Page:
Yu, Ji-Hyun; Park, Jin-Woo; Wang, Qing; Ryu, Ho-Suk; Kim, Ki-Won [School of Materials Science and Engineering, WCUNGB, RIGET, Gyeongsang National University, Jinju 660-701 (Korea, Republic of)] [School of Materials Science and Engineering, WCUNGB, RIGET, Gyeongsang National University, Jinju 660-701 (Korea, Republic of); Ahn, Jou-Hyeon [Department of Chemical and Biological Engineering, Gyeongsang National University, Jinju 660-701 (Korea, Republic of)] [Department of Chemical and Biological Engineering, Gyeongsang National University, Jinju 660-701 (Korea, Republic of); Kang, Yongku [Korea Research Institute of Chemical Technology, Daejeon 305-600 (Korea, Republic of)] [Korea Research Institute of Chemical Technology, Daejeon 305-600 (Korea, Republic of); Wang, Guoxiu [School of Materials Science and Engineering, WCUNGB, RIGET, Gyeongsang National University, Jinju 660-701 (Korea, Republic of) [School of Materials Science and Engineering, WCUNGB, RIGET, Gyeongsang National University, Jinju 660-701 (Korea, Republic of); School of Chemistry and Forensic Science, University of Technology Sydney, Broadway, Sydney, NSW 2007 (Australia); Ahn, Hyo-Jun, E-mail: ahj@gnu.ac.kr [School of Materials Science and Engineering, WCUNGB, RIGET, Gyeongsang National University, Jinju 660-701 (Korea, Republic of)] [School of Materials Science and Engineering, WCUNGB, RIGET, Gyeongsang National University, Jinju 660-701 (Korea, Republic of)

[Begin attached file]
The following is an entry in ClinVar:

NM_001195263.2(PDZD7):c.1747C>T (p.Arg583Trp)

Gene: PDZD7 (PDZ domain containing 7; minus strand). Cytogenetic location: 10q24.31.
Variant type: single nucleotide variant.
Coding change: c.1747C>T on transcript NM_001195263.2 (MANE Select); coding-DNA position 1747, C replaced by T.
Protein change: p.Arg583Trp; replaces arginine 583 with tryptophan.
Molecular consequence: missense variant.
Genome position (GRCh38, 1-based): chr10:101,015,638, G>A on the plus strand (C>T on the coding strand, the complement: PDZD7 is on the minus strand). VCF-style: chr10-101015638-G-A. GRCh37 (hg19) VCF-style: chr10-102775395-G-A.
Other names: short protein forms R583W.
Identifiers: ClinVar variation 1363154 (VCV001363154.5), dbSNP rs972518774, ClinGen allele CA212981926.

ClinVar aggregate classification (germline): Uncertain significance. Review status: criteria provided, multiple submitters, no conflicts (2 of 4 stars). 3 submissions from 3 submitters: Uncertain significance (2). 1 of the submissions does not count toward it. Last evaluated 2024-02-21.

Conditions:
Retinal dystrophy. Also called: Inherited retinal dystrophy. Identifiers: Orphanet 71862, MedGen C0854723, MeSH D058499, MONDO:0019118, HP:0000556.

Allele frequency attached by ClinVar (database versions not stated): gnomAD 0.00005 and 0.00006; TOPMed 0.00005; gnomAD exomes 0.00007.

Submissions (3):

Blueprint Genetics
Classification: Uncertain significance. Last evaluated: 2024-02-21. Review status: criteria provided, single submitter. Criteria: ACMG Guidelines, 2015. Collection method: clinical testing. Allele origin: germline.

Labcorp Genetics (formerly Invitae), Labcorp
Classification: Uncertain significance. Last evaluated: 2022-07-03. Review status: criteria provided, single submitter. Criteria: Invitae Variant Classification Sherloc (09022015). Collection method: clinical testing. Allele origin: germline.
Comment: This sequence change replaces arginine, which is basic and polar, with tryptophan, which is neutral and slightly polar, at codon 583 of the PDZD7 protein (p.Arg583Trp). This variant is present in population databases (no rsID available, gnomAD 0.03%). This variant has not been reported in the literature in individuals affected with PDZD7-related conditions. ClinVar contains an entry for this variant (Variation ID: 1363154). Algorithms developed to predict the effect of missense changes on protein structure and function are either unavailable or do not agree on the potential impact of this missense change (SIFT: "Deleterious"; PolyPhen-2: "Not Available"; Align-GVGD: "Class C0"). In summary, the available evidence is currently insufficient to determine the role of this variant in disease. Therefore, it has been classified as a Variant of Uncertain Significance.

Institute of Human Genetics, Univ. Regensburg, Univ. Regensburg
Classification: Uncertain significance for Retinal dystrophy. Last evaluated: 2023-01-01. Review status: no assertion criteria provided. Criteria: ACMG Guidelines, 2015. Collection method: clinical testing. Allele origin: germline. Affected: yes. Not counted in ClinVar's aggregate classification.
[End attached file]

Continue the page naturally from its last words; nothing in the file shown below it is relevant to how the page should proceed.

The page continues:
2012-10-15T23:59:59.000Z

Note: This page contains sample records for the topic "improve battery cycle" from the National Library of EnergyBeta (NLEBeta).
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281

An improved characterization method for international accountancy measurements of fresh and irradiated mixed oxide (MOX) fuel: helping achieve continual monitoring and safeguards through the fuel cycle  

SciTech Connect (OSTI)